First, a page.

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Intensity of hostilities in east Ukraine drops thanks to ceasefire agreement - UN report

October 08, 2014, 9:01 UTC+3

The document underlines that the situation in some areas in the conflict zone remains rather calm, for example, in the city of Luhansk

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GENEVA, October 8. /TASS/. Thanks to the recent ceasefire agreement in eastern Ukraine, the intensity of hostilities in the area has significantly dropped although the truce is becoming more and more fragile and is nearly daily violated, the Office of the United Nations High Commissioner for Human Rights (OHCHR) said.

The scale and intensity of combat operations have considerably gone down, the OHCHR said in a regular report on the situation in Ukraine obtained by TASS that will be officially published later Wednesday. The document covers the period from August 18 to September 16, 2014.

Although there are fewer deaths in Ukraine’s embattled east, civilians and servicemen keep dying every day, the sixth report says.

The document underlines that the situation in some areas in the conflict zone remains rather calm, for example, in the city of Luhansk, whereas others become an arena for more active clashes and hostilities, like Donetsk, Debaltsevo, Gorlovka, Ilovaisk, Pervomaisk and Schastye where residents come under cross fire and shellings.

The report says that overall, since the signing of the ceasefire deal in early September and until September 13, a total of 49 Ukrainian servicemen were killed and 242 were wounded in the country’s east. No data on the death toll of militiamen or civilians over the period were cited.

The document separately considers the humanitarian situation in areas controlled by militiamen.

Despite the truce, many people in the conflict zone have been deprived of water supplies and electricity for a second month in a row; they have only restricted access to medical services and education, note employees of the 34-strong monitoring mission deployed in Ukraine in March.

The report calls the situation in the Luhansk Region particularly complicated. It cites Ukraine’s Regional Development, Construction and Utilities Ministry data saying 4,500 residential buildings and 4,700 energy and water supply infrastructure facilities have been destroyed during fighting in the east of Ukraine.

As of September 12, there was no water in 22 inhabited localities of the Donetsk Region, while 93 were without electric power. A total of 32 hospitals do not work. Overall, according to the UN, more than 5 million people reside in east Ukrainian regions directly affected by hostilities.

The report also cites government-provided information that about 40,000 midsized and small enterprises shut down in Donbass (Donetsk and Lugansk regions) due to hostilities, which affected 54% of the regional entrepreneurs.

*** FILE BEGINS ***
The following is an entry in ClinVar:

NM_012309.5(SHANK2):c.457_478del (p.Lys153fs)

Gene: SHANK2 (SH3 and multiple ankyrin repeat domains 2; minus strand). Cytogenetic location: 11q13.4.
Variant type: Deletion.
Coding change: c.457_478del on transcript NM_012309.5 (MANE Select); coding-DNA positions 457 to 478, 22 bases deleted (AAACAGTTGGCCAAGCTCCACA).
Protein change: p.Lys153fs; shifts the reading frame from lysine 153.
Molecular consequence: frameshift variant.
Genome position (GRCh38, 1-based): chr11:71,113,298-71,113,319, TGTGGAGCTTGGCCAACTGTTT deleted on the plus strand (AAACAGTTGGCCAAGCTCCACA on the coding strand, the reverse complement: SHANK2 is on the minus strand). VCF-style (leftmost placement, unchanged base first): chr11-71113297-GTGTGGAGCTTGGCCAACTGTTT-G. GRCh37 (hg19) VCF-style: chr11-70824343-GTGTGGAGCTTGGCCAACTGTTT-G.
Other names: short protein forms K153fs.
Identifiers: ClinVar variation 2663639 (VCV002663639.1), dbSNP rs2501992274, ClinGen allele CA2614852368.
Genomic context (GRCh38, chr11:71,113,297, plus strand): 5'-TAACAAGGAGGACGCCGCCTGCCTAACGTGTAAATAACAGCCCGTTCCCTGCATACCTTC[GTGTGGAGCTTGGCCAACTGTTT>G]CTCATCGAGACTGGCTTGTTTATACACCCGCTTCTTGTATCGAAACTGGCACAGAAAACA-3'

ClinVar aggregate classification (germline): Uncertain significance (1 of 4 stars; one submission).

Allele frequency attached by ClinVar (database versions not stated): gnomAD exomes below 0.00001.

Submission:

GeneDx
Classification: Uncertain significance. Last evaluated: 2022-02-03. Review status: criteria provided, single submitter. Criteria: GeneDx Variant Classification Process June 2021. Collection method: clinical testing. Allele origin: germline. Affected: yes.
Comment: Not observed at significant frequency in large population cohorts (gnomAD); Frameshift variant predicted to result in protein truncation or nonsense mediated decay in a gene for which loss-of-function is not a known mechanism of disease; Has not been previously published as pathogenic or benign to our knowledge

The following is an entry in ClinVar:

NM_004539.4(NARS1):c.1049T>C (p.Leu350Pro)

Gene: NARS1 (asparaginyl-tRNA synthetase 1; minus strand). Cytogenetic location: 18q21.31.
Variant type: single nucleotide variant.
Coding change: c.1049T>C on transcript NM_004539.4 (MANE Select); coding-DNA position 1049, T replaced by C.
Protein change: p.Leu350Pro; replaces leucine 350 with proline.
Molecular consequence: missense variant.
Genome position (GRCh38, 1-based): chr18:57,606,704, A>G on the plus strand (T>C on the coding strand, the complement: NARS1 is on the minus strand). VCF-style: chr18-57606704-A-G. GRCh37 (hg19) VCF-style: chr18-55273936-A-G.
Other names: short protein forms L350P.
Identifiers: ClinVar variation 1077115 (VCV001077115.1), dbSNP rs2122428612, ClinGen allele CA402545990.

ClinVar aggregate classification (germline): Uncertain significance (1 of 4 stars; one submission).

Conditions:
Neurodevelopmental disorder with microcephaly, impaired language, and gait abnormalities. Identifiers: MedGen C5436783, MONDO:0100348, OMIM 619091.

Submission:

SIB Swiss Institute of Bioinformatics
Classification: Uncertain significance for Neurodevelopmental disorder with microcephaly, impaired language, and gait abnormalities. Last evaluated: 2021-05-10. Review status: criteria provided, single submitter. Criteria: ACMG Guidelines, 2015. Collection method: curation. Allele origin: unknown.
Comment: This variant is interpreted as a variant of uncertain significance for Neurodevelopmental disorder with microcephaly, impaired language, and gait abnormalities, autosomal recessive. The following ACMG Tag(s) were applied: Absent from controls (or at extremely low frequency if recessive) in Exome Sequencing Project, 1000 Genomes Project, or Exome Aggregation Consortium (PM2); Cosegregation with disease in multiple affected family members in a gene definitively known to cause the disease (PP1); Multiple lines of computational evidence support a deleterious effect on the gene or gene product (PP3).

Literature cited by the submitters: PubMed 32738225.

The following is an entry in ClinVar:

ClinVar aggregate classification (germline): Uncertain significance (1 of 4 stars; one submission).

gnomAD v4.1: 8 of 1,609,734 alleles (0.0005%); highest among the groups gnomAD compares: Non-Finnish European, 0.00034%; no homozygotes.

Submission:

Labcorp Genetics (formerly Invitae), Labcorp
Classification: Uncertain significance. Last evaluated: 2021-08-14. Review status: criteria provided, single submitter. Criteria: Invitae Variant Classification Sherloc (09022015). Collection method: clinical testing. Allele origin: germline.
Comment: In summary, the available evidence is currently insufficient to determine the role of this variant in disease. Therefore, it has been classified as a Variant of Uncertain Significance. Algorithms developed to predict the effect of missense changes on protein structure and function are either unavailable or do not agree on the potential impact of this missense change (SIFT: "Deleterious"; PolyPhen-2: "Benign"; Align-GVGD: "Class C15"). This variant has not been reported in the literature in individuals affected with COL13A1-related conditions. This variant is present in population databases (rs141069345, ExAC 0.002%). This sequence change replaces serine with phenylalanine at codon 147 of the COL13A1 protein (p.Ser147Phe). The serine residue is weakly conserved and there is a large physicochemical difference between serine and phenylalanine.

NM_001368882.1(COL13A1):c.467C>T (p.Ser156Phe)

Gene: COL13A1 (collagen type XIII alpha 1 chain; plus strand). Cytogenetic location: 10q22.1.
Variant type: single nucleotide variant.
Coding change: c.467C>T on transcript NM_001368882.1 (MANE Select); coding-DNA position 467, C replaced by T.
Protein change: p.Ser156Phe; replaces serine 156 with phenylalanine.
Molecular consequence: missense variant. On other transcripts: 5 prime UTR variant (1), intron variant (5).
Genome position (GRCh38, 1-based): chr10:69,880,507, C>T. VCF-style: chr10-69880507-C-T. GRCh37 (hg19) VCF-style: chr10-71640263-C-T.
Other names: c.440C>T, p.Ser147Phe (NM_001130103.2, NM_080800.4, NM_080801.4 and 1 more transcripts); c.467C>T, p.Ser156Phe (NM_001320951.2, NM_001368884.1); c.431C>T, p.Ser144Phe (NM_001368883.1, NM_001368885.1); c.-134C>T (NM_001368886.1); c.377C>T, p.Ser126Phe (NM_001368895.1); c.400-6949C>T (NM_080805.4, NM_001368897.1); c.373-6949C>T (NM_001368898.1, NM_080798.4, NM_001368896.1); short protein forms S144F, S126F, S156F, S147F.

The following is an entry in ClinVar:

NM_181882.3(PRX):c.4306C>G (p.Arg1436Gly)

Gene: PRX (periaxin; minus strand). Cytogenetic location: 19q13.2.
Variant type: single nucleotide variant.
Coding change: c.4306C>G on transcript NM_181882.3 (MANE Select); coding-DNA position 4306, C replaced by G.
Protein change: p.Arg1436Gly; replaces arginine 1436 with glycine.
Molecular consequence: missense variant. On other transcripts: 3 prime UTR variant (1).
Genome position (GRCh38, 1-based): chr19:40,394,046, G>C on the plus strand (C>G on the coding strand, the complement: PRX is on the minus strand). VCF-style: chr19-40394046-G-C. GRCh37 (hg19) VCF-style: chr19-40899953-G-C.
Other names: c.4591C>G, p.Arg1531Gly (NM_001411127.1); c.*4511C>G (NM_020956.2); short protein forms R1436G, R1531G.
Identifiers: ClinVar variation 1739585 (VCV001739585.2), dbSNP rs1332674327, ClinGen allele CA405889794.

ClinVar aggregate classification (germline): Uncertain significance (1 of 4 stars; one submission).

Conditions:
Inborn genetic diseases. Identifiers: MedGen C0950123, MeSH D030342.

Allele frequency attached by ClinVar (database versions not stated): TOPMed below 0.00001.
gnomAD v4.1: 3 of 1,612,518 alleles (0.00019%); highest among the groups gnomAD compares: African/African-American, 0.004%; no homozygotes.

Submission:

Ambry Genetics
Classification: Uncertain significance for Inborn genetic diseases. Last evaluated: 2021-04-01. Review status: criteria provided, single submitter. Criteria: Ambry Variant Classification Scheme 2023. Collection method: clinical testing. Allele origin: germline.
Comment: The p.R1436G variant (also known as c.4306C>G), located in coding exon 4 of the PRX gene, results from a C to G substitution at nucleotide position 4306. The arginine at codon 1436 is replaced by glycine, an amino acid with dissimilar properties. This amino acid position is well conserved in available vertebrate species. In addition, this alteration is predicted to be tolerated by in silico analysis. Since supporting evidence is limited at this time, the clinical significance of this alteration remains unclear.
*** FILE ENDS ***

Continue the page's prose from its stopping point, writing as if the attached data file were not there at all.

According to the UN, some 3,500 people have been killed and hundreds of thousands have fled Ukraine’s war-torn southeast as a result of clashes between Ukrainian troops and local militias in the Donetsk and Luhansk regions during Kiev’s military operation conducted since mid-April to regain control over the breakaway territories, which call themselves the Donetsk and Luhansk People’s republics (DPR and LPR).

The parties to the Ukrainian conflict agreed on cessation of fire and exchange of prisoners during talks mediated by the Organization for Security and Cooperation in Europe (OSCE) on September 5 in Belarusian capital Minsk. The ceasefire took effect the same day but reports said it has occasionally been violated.

Ukraine’s parliament on September 16 granted a special self-rule status to certain districts in the Donetsk and Lugansk regions for three years. The Verkhovna Rada also passed a law on amnesty for participants of combat activities in Ukraine’s troubled eastern regions.

On September 20 in Minsk, the Trilateral Contact Group on Ukraine comprising representatives of Ukraine, Russia and the OSCE adopted a memorandum outlining the parameters for the implementation of commitments on the ceasefire in Ukraine laid down in the Minsk Protocol of September 5.

The document contains nine points, including in particular a ban on the use of all armaments and withdrawal of weapons with the calibers of over 100 millimeters to a distance of 15 kilometers from the contact line from each side. The OSCE was tasked with controlling the implementation of memorandum provisions.

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